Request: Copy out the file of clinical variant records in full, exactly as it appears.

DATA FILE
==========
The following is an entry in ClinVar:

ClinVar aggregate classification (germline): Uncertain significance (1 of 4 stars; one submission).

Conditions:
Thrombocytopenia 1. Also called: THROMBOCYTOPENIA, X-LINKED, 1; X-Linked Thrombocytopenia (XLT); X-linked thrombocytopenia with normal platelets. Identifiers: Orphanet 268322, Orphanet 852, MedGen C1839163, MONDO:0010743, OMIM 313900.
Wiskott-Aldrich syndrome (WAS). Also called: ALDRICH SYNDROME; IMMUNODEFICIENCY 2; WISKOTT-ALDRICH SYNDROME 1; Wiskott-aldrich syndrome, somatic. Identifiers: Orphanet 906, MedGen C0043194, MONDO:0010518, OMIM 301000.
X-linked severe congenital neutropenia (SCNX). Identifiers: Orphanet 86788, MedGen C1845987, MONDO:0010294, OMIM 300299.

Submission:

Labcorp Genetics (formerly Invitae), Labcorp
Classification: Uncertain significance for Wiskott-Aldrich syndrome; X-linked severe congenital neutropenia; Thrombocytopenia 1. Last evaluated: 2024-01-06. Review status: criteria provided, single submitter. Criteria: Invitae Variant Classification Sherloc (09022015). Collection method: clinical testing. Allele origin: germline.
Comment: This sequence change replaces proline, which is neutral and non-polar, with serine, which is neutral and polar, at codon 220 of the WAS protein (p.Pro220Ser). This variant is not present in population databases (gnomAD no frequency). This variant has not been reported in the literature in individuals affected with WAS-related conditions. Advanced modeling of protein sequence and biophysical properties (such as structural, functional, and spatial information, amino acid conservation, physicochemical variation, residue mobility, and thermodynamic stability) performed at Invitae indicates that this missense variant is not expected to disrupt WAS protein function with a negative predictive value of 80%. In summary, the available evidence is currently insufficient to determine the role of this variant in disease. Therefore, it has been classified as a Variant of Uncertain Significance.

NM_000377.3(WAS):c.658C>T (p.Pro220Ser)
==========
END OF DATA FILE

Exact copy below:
The following is an entry in ClinVar:

ClinVar aggregate classification (germline): Uncertain significance (1 of 4 stars; one submission).

Conditions:
Thrombocytopenia 1. Also called: THROMBOCYTOPENIA, X-LINKED, 1; X-Linked Thrombocytopenia (XLT); X-linked thrombocytopenia with normal platelets. Identifiers: Orphanet 268322, Orphanet 852, MedGen C1839163, MONDO:0010743, OMIM 313900.
Wiskott-Aldrich syndrome (WAS). Also called: ALDRICH SYNDROME; IMMUNODEFICIENCY 2; WISKOTT-ALDRICH SYNDROME 1; Wiskott-aldrich syndrome, somatic. Identifiers: Orphanet 906, MedGen C0043194, MONDO:0010518, OMIM 301000.
X-linked severe congenital neutropenia (SCNX). Identifiers: Orphanet 86788, MedGen C1845987, MONDO:0010294, OMIM 300299.

Submission:

Labcorp Genetics (formerly Invitae), Labcorp
Classification: Uncertain significance for Wiskott-Aldrich syndrome; X-linked severe congenital neutropenia; Thrombocytopenia 1. Last evaluated: 2024-01-06. Review status: criteria provided, single submitter. Criteria: Invitae Variant Classification Sherloc (09022015). Collection method: clinical testing. Allele origin: germline.
Comment: This sequence change replaces proline, which is neutral and non-polar, with serine, which is neutral and polar, at codon 220 of the WAS protein (p.Pro220Ser). This variant is not present in population databases (gnomAD no frequency). This variant has not been reported in the literature in individuals affected with WAS-related conditions. Advanced modeling of protein sequence and biophysical properties (such as structural, functional, and spatial information, amino acid conservation, physicochemical variation, residue mobility, and thermodynamic stability) performed at Invitae indicates that this missense variant is not expected to disrupt WAS protein function with a negative predictive value of 80%. In summary, the available evidence is currently insufficient to determine the role of this variant in disease. Therefore, it has been classified as a Variant of Uncertain Significance.

NM_000377.3(WAS):c.658C>T (p.Pro220Ser)